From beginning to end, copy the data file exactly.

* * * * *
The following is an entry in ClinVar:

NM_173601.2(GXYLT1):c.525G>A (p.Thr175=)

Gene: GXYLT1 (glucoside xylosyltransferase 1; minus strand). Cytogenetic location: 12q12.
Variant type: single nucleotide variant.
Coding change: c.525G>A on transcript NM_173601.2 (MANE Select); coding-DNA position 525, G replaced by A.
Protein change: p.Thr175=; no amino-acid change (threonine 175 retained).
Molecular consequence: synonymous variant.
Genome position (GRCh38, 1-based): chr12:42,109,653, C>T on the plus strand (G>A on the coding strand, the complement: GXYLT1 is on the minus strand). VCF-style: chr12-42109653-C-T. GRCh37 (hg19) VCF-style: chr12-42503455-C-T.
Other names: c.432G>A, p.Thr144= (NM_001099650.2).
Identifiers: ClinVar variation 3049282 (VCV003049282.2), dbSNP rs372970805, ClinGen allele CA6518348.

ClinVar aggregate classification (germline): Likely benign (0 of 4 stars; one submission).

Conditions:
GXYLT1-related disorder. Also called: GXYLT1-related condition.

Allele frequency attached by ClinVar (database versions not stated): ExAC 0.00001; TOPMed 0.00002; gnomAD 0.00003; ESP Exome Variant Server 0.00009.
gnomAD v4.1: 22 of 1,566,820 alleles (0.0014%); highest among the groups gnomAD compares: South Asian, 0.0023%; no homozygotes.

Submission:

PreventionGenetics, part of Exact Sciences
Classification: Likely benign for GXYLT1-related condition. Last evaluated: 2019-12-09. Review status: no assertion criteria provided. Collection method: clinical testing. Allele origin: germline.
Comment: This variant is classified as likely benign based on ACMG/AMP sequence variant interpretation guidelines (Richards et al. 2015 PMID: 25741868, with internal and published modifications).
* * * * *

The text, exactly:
The following is an entry in ClinVar:

NM_173601.2(GXYLT1):c.525G>A (p.Thr175=)

Gene: GXYLT1 (glucoside xylosyltransferase 1; minus strand). Cytogenetic location: 12q12.
Variant type: single nucleotide variant.
Coding change: c.525G>A on transcript NM_173601.2 (MANE Select); coding-DNA position 525, G replaced by A.
Protein change: p.Thr175=; no amino-acid change (threonine 175 retained).
Molecular consequence: synonymous variant.
Genome position (GRCh38, 1-based): chr12:42,109,653, C>T on the plus strand (G>A on the coding strand, the complement: GXYLT1 is on the minus strand). VCF-style: chr12-42109653-C-T. GRCh37 (hg19) VCF-style: chr12-42503455-C-T.
Other names: c.432G>A, p.Thr144= (NM_001099650.2).
Identifiers: ClinVar variation 3049282 (VCV003049282.2), dbSNP rs372970805, ClinGen allele CA6518348.

ClinVar aggregate classification (germline): Likely benign (0 of 4 stars; one submission).

Conditions:
GXYLT1-related disorder. Also called: GXYLT1-related condition.

Allele frequency attached by ClinVar (database versions not stated): ExAC 0.00001; TOPMed 0.00002; gnomAD 0.00003; ESP Exome Variant Server 0.00009.
gnomAD v4.1: 22 of 1,566,820 alleles (0.0014%); highest among the groups gnomAD compares: South Asian, 0.0023%; no homozygotes.

Submission:

PreventionGenetics, part of Exact Sciences
Classification: Likely benign for GXYLT1-related condition. Last evaluated: 2019-12-09. Review status: no assertion criteria provided. Collection method: clinical testing. Allele origin: germline.
Comment: This variant is classified as likely benign based on ACMG/AMP sequence variant interpretation guidelines (Richards et al. 2015 PMID: 25741868, with internal and published modifications).